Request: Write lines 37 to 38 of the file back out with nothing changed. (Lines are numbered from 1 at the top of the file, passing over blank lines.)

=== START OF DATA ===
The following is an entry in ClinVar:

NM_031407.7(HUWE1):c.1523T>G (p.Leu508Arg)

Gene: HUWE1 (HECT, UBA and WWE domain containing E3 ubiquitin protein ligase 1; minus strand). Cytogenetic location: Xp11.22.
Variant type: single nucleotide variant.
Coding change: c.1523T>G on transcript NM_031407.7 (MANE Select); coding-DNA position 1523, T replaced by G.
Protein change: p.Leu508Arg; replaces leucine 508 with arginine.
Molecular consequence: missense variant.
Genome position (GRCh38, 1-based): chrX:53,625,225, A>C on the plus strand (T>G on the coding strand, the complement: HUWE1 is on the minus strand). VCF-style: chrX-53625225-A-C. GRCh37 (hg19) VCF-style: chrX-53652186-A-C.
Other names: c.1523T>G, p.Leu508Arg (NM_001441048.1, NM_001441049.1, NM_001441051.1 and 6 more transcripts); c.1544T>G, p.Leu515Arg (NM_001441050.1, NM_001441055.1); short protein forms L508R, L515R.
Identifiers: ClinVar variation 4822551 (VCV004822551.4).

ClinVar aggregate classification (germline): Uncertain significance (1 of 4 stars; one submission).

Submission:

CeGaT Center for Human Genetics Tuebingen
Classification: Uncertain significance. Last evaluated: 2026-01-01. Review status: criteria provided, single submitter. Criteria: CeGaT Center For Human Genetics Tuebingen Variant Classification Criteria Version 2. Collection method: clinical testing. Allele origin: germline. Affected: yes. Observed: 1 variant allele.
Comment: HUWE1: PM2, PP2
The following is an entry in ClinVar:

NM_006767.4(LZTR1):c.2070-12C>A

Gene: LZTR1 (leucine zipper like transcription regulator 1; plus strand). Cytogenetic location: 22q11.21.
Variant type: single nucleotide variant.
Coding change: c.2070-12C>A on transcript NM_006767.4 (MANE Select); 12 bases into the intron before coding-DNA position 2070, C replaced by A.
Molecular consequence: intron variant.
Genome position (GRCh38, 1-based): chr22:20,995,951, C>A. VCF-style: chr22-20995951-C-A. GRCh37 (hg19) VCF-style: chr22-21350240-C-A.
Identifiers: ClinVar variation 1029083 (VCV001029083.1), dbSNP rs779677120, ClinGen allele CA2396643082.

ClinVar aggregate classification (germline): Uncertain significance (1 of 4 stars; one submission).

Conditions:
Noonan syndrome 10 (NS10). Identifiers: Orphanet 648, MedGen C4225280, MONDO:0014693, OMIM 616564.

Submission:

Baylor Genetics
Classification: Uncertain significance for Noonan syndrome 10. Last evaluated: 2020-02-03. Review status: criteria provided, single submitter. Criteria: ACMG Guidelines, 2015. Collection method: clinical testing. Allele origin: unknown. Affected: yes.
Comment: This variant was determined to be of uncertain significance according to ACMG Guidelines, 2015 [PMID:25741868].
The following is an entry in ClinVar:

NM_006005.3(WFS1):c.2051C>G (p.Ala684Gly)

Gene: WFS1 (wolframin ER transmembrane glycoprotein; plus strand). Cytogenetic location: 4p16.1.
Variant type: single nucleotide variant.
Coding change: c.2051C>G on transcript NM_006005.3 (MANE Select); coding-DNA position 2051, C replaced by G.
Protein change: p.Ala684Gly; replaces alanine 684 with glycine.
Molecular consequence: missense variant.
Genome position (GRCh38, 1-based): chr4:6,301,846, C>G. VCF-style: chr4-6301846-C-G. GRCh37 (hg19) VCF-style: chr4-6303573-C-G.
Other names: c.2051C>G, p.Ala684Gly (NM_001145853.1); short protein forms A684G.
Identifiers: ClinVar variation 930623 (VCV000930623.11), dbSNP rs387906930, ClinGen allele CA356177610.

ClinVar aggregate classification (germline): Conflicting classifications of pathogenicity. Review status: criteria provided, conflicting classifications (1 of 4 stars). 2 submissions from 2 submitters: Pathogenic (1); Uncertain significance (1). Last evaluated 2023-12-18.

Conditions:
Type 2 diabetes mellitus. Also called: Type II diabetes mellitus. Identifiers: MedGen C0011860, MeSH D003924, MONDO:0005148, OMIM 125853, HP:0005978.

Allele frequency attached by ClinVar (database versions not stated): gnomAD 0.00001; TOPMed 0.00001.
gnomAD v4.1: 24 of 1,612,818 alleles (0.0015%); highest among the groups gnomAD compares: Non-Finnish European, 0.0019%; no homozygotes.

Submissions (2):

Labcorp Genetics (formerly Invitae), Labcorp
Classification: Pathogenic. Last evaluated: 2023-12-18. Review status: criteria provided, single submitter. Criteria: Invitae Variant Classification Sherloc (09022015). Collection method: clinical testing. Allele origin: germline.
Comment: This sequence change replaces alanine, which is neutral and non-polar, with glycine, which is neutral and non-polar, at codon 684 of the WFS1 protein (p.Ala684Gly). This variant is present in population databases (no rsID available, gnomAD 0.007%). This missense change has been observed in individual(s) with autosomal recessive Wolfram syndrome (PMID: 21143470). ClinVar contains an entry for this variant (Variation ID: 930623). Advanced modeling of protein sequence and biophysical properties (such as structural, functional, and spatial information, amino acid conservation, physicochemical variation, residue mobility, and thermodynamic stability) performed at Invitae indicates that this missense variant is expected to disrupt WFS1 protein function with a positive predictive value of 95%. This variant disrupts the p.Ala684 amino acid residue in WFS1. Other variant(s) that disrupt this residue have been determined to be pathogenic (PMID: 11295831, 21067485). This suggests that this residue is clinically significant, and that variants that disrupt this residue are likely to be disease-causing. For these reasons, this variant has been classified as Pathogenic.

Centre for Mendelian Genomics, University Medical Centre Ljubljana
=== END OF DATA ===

Molecular consequence: missense variant.
Genome position (GRCh38, 1-based): chr4:6,301,846, C>G. VCF-style: chr4-6301846-C-G. GRCh37 (hg19) VCF-style: chr4-6303573-C-G.